More than a quarter of the world’s pigs are gone and pork prices have nearly doubled, which means stuffing the humble Chinese dumpling — or buying this year’s Christmas ham — is becoming very expensive.
Andy Yu’s family has been in the restaurant game for a “long, long time” and he has been put in charge of their Golden Dumpling restaurant in Brisbane’s south.
He said that sourcing quality ingredients is crucial for the business’s success, but pork in particular has been becoming more expensive.
“We use a lot of pork every day, our dishes are mainly made by pork,” Mr Yu said.
Pork prices have been up significantly — 40 per cent by some estimates — and Mr Yu said he has been paying even more than that.
Pork mince used in dumplings and intestine ingredients have both skyrocketed and it has been getting harder for Mr Yu to make a dollar.
“It’s been shocking since last year,” Mr Yu said.
“Last year I remember we could buy pig intestine for $9 a kilo … but this year it’s hard to buy and anything you come by is $16.50 a kilo or $17 a kilo.
Mr Yu said he could not pass the costs on to customers because he would risk losing them to other restaurants.
Highly-contagious virus reduces pig herd
So what is to blame for the price surge?
A nasty disease called African swine fever (ASF), that has been causing severe illness and high death rates in pigs in China and parts of South East Asia.
Meat and livestock analyst Simon Quilty said the “impact is quite unprecedented”.
“Estimates are now close to 50–60 per cent of the herd within China itself having been lost either to the disease or has been culled as a result of the disease,” he said.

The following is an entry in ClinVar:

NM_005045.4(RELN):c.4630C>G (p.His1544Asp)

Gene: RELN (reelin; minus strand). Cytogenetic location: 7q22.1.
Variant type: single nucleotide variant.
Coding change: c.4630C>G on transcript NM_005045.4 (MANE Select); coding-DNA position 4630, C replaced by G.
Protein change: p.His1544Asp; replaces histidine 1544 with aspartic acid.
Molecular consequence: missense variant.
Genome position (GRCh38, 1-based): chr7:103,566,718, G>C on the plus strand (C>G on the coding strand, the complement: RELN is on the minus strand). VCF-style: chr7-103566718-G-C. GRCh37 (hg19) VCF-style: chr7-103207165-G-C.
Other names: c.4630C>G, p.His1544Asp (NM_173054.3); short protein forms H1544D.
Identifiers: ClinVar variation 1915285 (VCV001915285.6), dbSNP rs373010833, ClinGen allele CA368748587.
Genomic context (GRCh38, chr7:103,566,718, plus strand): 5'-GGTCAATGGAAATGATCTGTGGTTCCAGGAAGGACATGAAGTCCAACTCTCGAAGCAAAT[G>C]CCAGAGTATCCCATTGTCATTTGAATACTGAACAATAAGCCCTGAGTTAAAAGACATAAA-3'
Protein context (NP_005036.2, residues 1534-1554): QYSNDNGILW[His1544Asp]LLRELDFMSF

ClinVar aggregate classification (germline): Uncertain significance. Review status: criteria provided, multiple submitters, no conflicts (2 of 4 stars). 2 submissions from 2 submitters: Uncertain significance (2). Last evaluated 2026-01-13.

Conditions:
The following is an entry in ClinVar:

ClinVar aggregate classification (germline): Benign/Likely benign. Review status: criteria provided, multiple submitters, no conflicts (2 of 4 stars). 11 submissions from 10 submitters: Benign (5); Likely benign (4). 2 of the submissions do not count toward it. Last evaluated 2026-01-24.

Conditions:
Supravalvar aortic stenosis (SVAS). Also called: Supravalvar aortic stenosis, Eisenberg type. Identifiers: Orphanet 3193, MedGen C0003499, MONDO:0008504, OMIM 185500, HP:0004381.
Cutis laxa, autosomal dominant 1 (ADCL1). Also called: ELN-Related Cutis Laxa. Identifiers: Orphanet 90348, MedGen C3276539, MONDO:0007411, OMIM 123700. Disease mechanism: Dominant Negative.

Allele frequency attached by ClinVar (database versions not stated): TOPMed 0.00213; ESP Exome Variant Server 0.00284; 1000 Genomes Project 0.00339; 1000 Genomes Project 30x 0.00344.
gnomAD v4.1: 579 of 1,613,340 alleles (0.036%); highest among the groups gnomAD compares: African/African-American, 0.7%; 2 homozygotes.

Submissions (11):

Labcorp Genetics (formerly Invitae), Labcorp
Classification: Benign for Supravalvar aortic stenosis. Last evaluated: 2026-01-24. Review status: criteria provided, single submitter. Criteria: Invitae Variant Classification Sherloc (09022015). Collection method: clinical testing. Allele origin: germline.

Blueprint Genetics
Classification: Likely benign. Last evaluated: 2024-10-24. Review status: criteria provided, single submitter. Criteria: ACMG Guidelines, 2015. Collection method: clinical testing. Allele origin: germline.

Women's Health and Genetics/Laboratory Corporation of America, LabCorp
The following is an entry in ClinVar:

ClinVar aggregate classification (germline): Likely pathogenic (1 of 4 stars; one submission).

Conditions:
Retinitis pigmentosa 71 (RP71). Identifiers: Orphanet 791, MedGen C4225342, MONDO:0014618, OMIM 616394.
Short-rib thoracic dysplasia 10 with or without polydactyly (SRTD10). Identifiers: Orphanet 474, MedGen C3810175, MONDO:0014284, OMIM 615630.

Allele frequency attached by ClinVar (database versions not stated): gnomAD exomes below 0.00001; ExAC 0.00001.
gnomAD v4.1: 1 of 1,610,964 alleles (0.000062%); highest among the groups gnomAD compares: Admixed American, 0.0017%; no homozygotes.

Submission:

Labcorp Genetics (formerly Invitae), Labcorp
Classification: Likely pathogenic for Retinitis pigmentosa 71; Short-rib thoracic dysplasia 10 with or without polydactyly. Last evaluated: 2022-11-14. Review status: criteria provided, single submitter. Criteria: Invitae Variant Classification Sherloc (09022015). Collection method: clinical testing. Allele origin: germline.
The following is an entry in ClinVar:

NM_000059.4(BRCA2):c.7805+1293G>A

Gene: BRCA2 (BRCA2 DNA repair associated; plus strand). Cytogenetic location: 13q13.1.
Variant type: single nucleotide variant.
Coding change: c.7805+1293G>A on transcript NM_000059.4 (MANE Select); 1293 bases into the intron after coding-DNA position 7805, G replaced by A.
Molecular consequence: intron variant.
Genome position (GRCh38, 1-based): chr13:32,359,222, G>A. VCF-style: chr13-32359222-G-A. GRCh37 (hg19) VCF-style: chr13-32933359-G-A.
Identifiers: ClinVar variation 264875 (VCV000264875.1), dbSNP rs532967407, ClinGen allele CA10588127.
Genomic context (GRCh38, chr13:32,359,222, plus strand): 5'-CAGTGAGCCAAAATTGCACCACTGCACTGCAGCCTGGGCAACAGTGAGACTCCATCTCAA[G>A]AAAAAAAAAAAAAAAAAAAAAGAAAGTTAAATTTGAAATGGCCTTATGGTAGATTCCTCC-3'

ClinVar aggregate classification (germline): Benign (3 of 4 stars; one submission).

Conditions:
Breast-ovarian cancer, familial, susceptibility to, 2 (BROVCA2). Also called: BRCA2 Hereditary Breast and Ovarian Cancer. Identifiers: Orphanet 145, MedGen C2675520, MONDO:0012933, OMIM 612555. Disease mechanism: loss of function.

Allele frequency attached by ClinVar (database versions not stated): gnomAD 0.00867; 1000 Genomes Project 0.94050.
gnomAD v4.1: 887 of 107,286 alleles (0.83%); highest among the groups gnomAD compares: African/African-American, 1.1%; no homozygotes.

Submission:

In response the Federal Government has boosted biosecurity funding by $66 million as it has tried to keep ASF out of Australia.
All meat prices expected to rise
If you have already pre-ordered your Christmas ham you might have noticed the festive treat cost much more than last year.
But it has not just been the traditional glazed holiday meat that is expensive — you can expect to start paying higher prices for many barbecued meats this summer and beyond.
That is because ASF has been causing a huge supply and demand problem.
China’s enormous population still wants to eat meat protein so has now been turning to chicken, lamb and beef.
Mr Quilty said while ASF has not reached Australia its price ramifications will be felt at the checkouts here.
“This is going to be a sustained increase in pricing for the next three to five years.
“It’s very difficult to replace the 250 million or so pigs that have been lost so far.”
Mr Yu said he has been wishing for a quick resolution.
“I hope they can just go back to normal,” he said.
“I hope the Chinese guys can get more piggies — something like that!”
The official forecaster said it was clear global protein production and trade has been affected by ASF.
In its December quarter agricultural overview, the Australian Bureau of Agricultural and Resource Economics and Sciences (ABARES) said new outbreaks of the disease had been recorded in Vietnam and “unconfirmed reports of pig deaths are emerging from Indonesia”.
“The significant shortfall in protein supplies is likely to persist for some years and has led to sharply rising meat prices,” the report said.
“Australian farmgate prices for cattle, sheep, lambs, pigs and goats are forecast to be higher year-on-year, partly as a result of strong export demand from Asian countries affected by the outbreak.”